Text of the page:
by Jeff Sovern
Earlier this week, Acting BCFP Director John Michael Mulvaney made statements suggesting that he was going to keep complaints to the Bureau secret. Here's the quote, as reported by Rachel Witkowski in The American Banker:
“I don’t see anything in here that says I have to make all of this public,” he said. “We are going to maintain the consumer database. It is mandated by law,” but “I don’t see anything in here that I have to run a Yelp for financial services sponsored by the federal government.”
The analogy to Yelp is simply wrong. As I understand it, Yelp doesn't verify that the complaints it received were actually submitted by customers of the institution, which opens Yelp up to dishonest complaints. The CFPB does, which makes it much harder to get fake complaints in. Yelp publishes positive reviews. The CFPB publishes only complaints, which makes it possible to do statistical analysis, as discussed below. The Bureau database is useful to consumers in a variety of ways and puts pressure on financial service companies to provide better service.
I’ve heard a number of anecdotes about how the complaint portal helped consumers. My favorite: as we previously reported on the blog, Gene DeSantis, who served 12 years as Counsel to the Assembly Consumer Protection Committee, in which capacity he drafted some of NY’s consumer protection laws, and also taught Consumer Law for 15 years at Syracuse University, had a dispute with a bank last year. He complained repeatedly to the bank, but got nowhere, and I have to think that if Gene couldn’t make headway, less knowledgeable consumers would make even less. But within days of his filing a complaint with the CFPB, he got all the relief he asked for. The amount at issue was too small for him to go to arbitration over. The point is that the public nature of the complaint database is itself a consumer protection mechanism because it incentivizes businesses to respond to consumer complaints.
I suppose you could argue that the database has the same coercive effect on financial institutions whether or not the consumer is right, except that as the database also includes consumer narratives, people can read them and come to a conclusion about whether the consumer has stated a legitimate complaint. An issue there though is that if the consumer misrepresents the facts, readers have no way to know that. One solution to that problem is to examine how many complaints financial institutions get relative to their size. For example, Money Magazine recently published an article based on a Lendedu report on the number of complaints per consumer deposits, a measure that adjusts for the fact that different banks have different numbers of customers. The most-complained about bank by size had more than 7 complaints per billion in deposits while some banks had no public complaints at all. If you assume that banks will elicit unjustified complaints by consumers in proportion to the number of customers they have, that metric compensates for that.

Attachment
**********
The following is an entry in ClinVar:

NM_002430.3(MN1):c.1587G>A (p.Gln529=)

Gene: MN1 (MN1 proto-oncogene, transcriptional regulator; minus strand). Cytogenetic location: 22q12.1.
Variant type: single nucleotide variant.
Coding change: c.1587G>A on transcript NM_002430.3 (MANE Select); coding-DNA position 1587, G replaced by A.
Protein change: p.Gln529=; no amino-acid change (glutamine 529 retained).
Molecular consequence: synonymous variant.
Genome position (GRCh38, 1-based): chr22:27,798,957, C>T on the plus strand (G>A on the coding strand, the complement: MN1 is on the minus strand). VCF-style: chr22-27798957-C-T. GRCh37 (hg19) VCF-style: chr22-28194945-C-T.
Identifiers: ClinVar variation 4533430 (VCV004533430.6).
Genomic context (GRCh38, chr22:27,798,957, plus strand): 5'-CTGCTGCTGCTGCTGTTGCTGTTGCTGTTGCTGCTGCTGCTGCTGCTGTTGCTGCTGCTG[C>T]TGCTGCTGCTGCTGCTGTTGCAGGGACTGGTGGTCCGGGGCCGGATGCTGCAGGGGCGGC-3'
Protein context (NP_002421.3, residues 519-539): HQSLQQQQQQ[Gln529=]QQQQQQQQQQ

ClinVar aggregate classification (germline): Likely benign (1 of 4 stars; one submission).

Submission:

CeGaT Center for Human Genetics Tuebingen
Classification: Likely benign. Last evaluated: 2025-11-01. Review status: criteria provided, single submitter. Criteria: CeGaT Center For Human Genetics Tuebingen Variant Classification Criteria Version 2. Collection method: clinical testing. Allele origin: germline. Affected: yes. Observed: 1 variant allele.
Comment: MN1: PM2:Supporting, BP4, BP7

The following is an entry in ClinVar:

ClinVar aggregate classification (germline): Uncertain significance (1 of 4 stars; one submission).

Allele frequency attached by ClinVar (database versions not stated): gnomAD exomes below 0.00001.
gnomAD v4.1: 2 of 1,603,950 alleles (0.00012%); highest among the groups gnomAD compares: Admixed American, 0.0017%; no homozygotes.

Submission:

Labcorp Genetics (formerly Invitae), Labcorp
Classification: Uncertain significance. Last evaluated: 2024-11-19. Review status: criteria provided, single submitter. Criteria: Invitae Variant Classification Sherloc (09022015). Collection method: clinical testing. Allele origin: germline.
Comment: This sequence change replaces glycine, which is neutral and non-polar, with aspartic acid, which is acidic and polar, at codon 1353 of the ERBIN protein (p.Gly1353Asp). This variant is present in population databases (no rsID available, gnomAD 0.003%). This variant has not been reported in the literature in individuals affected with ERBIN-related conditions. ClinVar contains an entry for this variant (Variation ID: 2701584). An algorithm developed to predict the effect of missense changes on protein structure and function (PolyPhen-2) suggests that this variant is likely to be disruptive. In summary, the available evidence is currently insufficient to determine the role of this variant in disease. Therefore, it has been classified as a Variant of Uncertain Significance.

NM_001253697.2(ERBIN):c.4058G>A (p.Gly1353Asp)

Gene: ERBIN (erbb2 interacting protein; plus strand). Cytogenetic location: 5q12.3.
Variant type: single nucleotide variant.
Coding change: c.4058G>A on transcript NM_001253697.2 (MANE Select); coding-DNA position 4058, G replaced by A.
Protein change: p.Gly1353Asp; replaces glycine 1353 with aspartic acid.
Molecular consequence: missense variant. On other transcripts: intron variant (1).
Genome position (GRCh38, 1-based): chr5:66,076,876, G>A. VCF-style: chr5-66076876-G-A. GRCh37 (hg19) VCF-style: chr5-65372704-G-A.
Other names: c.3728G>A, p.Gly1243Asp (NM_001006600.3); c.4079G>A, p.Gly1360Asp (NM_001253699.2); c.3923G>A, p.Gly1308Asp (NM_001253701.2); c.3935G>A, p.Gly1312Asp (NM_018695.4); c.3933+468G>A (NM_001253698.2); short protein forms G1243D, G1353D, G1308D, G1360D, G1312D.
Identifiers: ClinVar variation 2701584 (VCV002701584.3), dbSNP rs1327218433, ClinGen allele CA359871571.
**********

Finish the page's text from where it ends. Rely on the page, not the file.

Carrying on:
Which brings me to the free market. Free marketers believe that perfectly-informed consumers can protect themselves from misconduct. But how can consumers become perfectly informed in a country with hundreds of millions of people if they don't have access to consumer complaints? If you believe in the free market, you ought to believe in making consumer complaints public in a way which helps inform consumers. The CFPB consumer complaint database does that. Mulvaney seems to want to keep consumers in the dark about complaints. That will help banks that mistreat consumers, but it won't help consumers or the banks that treat consumers properly and so elicit few if any complaints. The complaint database is not a perfect solution to the problem of financial institution misconduct–but a partial solution is much better than none, which seems to be where we are headed for financial institutions not named Wells Fargo.